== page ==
Long-gone book finds way back to WB man by Gregory R. Norfleet · News · January 17, 2014
“Flabbergasted” by what Paul Friis found when he opened the mysterious box from Wisconsin right before Christmas, the 80-year-old got emotional when considering the generosity and thoughtfulness of the sender.
A book, “The Story of Jesus,” carefully wrapped in paper for cushioning, included inside the front cover his name, city and even a telephone number not used for nearly six decades.
Friis said he does not remember the book, but he is “quite sure” that is, indeed, his handwriting — possibly from when he was in seventh or eighth grade, judging by the quality of the script — “Paul Friis, West Branch, Iowa, tel. no. 1946.”
“When I first saw it, I thought, ‘Wow, how can this be?’” he said.
The package came with a letter from Julie Krause of Nelson, Wis., who explained that her mother bought the book for her own children at a sale in Minnesota.
“She delivered it to us in Wisconsin,” Krause writes, “Upon opening the cover you will find that it contains the name, address and telephone number of a young boy named Paul Friis from West Branch, Iowa. I cannot be certain that this book about the Story of Jesus belonged to you. I hope that it does. I searched the telephone listings on the internet for ‘Paul Friis’ in the state of Iowa and it led me to you.”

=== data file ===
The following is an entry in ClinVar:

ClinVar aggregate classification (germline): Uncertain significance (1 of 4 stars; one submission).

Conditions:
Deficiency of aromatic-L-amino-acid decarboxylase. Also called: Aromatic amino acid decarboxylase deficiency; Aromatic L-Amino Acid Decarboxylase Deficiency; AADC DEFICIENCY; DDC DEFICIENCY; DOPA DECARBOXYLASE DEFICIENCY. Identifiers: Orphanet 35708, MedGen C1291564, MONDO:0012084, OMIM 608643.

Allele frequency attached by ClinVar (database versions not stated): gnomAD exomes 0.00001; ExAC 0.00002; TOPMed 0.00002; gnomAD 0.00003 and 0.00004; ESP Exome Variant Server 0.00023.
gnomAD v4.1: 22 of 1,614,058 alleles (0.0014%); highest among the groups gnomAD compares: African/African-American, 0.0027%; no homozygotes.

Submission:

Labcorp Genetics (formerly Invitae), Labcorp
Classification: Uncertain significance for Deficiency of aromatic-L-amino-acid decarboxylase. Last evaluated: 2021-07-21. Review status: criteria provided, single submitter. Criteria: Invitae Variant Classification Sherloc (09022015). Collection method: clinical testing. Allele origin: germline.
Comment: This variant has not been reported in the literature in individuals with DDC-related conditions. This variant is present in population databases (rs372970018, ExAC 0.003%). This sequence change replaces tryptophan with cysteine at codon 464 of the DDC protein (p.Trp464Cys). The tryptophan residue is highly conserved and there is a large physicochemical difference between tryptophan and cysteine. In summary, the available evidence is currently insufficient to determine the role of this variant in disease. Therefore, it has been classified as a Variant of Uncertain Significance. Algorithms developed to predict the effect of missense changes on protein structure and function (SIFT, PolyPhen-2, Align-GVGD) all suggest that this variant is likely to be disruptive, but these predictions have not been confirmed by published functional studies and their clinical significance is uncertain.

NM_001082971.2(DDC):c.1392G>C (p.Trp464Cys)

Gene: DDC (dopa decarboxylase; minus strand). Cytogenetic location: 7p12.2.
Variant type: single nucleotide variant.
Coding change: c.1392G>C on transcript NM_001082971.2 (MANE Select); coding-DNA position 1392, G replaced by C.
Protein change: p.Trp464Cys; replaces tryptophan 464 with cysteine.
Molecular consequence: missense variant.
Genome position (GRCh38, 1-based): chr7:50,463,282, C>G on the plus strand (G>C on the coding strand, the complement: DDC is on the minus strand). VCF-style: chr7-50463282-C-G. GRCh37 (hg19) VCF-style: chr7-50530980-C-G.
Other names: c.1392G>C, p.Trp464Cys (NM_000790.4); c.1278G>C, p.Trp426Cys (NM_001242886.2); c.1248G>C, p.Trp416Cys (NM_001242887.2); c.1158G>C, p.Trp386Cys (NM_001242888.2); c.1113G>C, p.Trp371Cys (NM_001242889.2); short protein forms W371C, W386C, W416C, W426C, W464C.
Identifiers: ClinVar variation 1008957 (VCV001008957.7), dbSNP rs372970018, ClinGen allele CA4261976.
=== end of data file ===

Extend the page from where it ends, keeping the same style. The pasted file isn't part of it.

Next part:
Friis was born in 1933 and the book was published in 1934. While he said he does not remember the book, he said the artwork does look familiar. He assumes his parents gave it to a second-hand store and it somehow made its way up to Minnesota.
Friis has lived in West Branch his whole life, but his parents spoke Danish and so did he until he started first grade at West Branch Community Schools, picking English up as he progressed through the grades. His father learned English from being out and about in the community, but his mother only picked up bits and pieces of the language until Paul married an English-speaking girl. He finds it curious that his parents purchased The Story of Jesus, since it is written in English.
“It makes me feel like I was not quite the owner,” he said. “I don’t know if Mom and Dad read to me.”
The West Branch Times was unable to contact Krause, but she wrote more in her letter:
“I thought that perhaps in the years that have passed since you were young, if it really is your book, you might like to have it back,” she wrote. “If not, that’s OK, too. No trouble at all. I believe that my father, who would be just about the right age also (he’s 82) to have owned this book might find it special to see something like it again. Merry Christmas.”
Liberty Communications customer service representative Debbie Maxson said the phone company stopped using the “manual” phone numbers like the one found in Friis’ book back in 1957 in West Liberty. She is pretty certain that West Branch followed soon after. West Branch then used the “Niagra” exchange with a single-digit prefix and four-digit number connected by operators until 1965, when all phones were switched to seven-digit numbers.
Friis said he wrote a thank-you letter to Krause and hopes to meet her some time to thank her in person. He noted that Krause’s address is for Nelson, Wis., which is a small town of just about 300.